It's interesting to that he doesn't make much of industry knowledge. I would have thought that plays a bigger part in the what-we-need-to-know side of the job. 
Laurianne
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Laurianne,
User Rank: Author
2/25/2014 | 9:05:21 AM
Re: Data Scientist
You mean vertical industry knowledge? I don't get the sense most companies can be that picky among this still developing talent pool. Sort of like the early days of cloud -- of course some verticals are always picky. Anyone want to speak to using big data skills to cross industry verticals?
ChrisMurphy
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ChrisMurphy,
User Rank: Author
2/25/2014 | 9:40:55 AM
Re: Data Scientist
I would think that's one of the critical questions companies need to ask -- are the vertical industry and company specific understanding essential? If so, then the big data effort has to focus on internal training. I've spoken with an insurance company that is very focused on growing rather than hiring these experts. I don't have a sense of which approach is more common. Which is easier to gain in, say, 6 months -- adequate vertical industry understanding or sufficient big data skills to be effective?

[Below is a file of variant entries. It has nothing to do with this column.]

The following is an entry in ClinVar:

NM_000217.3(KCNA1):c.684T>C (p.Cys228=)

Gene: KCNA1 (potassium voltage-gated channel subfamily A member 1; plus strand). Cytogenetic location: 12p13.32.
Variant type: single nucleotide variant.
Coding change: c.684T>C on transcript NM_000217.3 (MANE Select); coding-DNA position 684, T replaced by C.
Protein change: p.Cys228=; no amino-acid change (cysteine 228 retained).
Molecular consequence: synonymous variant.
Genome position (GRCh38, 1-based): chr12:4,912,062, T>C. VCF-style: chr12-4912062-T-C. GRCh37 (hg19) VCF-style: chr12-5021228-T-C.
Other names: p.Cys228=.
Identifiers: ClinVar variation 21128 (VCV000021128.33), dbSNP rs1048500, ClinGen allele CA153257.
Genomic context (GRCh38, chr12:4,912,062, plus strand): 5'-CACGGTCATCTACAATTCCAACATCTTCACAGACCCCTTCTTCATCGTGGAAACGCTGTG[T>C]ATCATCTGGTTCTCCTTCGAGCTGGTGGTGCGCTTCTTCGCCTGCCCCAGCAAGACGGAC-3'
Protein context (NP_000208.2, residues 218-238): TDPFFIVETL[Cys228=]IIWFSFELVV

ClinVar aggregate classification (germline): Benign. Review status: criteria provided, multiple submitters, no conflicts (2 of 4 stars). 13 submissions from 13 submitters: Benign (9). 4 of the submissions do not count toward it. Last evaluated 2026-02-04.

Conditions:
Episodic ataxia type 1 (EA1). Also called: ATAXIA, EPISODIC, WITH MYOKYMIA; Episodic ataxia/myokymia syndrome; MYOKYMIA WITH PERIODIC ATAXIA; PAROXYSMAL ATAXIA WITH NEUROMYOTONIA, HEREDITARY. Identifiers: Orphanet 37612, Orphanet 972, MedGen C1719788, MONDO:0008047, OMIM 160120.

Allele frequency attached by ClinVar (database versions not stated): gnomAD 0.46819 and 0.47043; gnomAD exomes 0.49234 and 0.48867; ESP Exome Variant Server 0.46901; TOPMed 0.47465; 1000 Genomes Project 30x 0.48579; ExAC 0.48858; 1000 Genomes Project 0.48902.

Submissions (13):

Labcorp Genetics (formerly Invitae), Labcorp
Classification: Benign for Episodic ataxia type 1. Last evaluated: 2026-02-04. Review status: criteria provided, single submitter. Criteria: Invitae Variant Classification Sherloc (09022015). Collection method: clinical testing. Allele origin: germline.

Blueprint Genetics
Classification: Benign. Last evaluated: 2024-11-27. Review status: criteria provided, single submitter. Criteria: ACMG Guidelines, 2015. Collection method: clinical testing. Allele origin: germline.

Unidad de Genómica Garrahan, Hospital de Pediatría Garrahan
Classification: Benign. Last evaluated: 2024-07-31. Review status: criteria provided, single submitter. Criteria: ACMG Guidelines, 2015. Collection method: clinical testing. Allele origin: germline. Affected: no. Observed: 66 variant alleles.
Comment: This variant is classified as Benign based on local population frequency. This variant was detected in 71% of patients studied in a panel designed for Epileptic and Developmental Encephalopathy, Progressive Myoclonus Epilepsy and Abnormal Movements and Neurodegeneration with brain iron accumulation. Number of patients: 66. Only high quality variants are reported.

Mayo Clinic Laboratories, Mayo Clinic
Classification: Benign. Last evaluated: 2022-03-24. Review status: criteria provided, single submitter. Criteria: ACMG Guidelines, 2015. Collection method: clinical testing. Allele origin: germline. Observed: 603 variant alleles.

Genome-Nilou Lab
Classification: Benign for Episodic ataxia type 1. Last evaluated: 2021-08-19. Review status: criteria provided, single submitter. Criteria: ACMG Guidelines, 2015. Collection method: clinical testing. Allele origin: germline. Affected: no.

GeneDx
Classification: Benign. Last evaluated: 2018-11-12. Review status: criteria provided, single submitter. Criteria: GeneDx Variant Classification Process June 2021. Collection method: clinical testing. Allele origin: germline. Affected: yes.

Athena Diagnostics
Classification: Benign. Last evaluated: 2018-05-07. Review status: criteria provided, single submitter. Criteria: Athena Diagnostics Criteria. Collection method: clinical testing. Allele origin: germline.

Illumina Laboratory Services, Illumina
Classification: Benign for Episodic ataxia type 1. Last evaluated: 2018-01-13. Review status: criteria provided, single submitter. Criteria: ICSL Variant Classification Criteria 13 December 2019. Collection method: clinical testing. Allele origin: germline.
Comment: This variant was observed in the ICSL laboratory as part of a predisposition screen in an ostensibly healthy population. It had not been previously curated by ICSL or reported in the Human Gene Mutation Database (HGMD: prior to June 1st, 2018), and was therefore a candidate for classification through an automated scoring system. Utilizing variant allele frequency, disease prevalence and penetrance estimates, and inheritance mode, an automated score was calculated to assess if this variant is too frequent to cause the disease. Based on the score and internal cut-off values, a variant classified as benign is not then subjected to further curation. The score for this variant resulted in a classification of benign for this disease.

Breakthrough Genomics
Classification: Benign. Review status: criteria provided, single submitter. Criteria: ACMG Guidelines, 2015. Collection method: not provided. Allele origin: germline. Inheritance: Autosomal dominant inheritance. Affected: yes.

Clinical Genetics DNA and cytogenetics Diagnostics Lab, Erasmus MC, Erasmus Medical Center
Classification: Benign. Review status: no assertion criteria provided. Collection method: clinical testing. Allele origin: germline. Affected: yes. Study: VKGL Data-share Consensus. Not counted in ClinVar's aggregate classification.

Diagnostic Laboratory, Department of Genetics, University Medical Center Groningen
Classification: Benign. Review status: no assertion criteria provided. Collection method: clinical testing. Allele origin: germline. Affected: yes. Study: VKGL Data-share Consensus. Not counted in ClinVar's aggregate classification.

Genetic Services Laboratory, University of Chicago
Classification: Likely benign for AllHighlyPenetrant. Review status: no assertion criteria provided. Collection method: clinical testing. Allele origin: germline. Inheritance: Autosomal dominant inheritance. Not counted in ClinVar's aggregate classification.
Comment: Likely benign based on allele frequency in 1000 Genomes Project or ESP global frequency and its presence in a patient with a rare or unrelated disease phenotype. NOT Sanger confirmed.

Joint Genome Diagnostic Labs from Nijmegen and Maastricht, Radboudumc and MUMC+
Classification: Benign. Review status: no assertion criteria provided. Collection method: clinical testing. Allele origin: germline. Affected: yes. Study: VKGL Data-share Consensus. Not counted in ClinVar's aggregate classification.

tnguyengp
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tnguyengp,
User Rank: Apprentice
2/25/2014 | 1:32:23 PM
Re: Data Scientist
There's a growing demand for hybrid candidates in IT recruiting -- employees who have both IT and business skills. Employees that have skills in both IT and business have long been the most desirable to businesses. It is clear that as IT has become not just an enabling technology but part of the business strategy. Therefore, hybrid candidates are not just a nice to have but a requirement -- especially for professionals who want to increase their value and their salaries. I think this demand for IT and business skills will dramatically increase so that it is a prerequisite for success.